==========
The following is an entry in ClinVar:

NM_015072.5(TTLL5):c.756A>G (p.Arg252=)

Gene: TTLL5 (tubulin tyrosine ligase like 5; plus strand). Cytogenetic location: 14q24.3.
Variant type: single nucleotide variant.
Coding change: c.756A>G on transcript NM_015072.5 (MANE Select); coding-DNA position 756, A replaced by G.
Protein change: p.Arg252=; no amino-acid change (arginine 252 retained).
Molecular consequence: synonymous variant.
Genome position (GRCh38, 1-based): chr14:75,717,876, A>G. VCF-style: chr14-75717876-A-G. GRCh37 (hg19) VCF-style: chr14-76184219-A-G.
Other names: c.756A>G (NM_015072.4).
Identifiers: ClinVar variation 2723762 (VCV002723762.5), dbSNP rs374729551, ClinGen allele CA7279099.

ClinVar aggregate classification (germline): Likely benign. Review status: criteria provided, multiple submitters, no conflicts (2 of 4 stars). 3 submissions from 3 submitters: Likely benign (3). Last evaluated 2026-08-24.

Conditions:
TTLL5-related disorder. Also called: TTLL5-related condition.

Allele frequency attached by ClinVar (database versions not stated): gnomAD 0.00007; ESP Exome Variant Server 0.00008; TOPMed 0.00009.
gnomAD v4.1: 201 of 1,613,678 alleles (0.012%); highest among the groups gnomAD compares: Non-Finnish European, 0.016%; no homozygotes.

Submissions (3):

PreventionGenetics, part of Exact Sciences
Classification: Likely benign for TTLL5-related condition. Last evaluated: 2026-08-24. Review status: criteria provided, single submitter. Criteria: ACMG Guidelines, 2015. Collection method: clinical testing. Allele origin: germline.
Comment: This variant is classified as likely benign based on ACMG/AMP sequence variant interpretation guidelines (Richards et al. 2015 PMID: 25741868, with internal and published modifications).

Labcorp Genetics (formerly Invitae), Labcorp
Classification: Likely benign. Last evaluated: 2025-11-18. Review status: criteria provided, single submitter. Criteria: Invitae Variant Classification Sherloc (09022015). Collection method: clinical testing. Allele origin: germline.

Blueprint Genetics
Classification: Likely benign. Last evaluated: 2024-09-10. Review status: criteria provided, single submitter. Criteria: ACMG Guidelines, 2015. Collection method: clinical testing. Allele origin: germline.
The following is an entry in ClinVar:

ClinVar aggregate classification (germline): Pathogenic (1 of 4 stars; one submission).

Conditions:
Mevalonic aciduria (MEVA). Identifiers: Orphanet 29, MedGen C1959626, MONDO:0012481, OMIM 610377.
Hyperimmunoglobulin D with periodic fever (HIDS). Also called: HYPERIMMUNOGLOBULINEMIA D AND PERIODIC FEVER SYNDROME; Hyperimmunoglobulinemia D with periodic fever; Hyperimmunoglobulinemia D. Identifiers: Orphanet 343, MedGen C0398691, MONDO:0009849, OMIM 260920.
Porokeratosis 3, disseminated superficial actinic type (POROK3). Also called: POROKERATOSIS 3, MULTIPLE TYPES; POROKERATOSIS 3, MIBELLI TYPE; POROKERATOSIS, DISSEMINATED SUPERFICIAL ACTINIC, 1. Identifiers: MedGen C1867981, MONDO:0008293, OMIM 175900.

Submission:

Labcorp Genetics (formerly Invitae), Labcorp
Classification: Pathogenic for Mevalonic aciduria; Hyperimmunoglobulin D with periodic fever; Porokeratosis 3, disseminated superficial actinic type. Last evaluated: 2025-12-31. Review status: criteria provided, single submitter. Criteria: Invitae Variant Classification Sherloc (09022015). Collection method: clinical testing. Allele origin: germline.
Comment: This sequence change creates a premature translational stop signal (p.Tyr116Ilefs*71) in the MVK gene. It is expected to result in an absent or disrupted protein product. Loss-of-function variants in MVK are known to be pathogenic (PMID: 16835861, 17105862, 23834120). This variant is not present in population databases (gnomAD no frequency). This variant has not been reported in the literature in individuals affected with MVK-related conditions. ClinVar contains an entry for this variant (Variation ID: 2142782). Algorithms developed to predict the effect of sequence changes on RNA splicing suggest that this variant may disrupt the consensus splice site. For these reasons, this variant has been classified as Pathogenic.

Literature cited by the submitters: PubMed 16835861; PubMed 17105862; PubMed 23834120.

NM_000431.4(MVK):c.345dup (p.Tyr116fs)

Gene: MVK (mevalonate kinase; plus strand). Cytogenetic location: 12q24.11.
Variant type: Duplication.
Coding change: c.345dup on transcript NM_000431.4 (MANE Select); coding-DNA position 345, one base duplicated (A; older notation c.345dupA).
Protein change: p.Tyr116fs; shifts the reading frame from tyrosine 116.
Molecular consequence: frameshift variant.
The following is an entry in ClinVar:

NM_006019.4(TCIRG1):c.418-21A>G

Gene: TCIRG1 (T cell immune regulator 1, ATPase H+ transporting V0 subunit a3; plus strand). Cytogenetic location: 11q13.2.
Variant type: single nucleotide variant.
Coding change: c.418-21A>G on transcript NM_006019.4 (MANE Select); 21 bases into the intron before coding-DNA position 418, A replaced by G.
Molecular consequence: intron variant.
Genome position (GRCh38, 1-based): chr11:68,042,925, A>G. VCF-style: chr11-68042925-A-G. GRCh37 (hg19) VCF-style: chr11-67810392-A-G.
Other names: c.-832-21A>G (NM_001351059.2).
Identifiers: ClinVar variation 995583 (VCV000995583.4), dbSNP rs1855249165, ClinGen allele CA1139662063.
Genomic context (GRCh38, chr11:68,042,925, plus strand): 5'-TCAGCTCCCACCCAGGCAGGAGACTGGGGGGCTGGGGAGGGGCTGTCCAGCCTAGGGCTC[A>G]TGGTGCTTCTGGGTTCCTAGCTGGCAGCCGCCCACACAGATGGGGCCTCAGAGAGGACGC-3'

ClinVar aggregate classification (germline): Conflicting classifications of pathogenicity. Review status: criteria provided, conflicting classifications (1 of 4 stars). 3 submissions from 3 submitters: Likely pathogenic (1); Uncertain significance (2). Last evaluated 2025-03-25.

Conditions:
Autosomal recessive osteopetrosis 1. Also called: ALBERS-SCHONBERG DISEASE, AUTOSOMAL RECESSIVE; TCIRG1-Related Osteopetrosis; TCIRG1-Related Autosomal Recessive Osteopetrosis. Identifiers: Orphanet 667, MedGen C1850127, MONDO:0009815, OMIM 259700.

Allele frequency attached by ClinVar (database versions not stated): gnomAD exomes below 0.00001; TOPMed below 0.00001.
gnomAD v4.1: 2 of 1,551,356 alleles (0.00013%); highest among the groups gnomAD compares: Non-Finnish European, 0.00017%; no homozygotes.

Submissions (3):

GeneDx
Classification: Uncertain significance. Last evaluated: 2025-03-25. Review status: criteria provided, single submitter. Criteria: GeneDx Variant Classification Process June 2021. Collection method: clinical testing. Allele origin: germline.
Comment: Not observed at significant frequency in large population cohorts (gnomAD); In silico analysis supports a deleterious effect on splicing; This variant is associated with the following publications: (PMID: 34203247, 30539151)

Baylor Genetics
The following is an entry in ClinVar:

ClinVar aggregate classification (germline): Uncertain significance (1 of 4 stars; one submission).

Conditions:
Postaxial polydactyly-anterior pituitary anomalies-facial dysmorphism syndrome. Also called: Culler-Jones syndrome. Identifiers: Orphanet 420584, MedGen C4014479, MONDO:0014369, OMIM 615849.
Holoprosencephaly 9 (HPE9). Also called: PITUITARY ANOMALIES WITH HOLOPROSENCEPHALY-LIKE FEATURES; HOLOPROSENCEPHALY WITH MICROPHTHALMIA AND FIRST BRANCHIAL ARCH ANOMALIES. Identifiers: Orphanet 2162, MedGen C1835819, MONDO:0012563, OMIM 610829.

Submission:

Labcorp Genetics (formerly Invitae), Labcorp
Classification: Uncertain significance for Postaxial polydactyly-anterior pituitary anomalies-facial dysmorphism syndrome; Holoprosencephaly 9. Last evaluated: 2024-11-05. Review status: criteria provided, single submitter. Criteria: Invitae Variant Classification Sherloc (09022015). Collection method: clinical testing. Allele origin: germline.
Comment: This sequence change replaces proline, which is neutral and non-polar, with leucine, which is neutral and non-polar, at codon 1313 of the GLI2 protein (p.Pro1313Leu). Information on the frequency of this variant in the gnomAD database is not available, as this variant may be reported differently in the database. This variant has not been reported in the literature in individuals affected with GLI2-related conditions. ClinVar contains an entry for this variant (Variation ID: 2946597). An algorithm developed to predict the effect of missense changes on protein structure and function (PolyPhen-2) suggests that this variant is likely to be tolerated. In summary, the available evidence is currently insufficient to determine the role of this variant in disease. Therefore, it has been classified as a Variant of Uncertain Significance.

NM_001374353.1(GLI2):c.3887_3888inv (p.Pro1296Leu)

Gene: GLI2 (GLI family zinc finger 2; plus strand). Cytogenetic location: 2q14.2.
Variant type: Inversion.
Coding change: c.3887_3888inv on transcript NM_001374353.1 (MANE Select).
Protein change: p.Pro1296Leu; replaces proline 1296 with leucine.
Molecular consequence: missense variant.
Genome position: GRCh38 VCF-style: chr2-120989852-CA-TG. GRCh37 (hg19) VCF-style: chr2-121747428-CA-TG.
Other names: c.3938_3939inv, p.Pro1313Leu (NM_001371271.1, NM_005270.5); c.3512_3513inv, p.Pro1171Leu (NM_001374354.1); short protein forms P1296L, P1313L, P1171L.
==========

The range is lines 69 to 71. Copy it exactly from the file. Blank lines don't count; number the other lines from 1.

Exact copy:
Comment: This sequence change replaces proline, which is neutral and non-polar, with leucine, which is neutral and non-polar, at codon 1313 of the GLI2 protein (p.Pro1313Leu). Information on the frequency of this variant in the gnomAD database is not available, as this variant may be reported differently in the database. This variant has not been reported in the literature in individuals affected with GLI2-related conditions. ClinVar contains an entry for this variant (Variation ID: 2946597). An algorithm developed to predict the effect of missense changes on protein structure and function (PolyPhen-2) suggests that this variant is likely to be tolerated. In summary, the available evidence is currently insufficient to determine the role of this variant in disease. Therefore, it has been classified as a Variant of Uncertain Significance.

NM_001374353.1(GLI2):c.3887_3888inv (p.Pro1296Leu)

Gene: GLI2 (GLI family zinc finger 2; plus strand). Cytogenetic location: 2q14.2.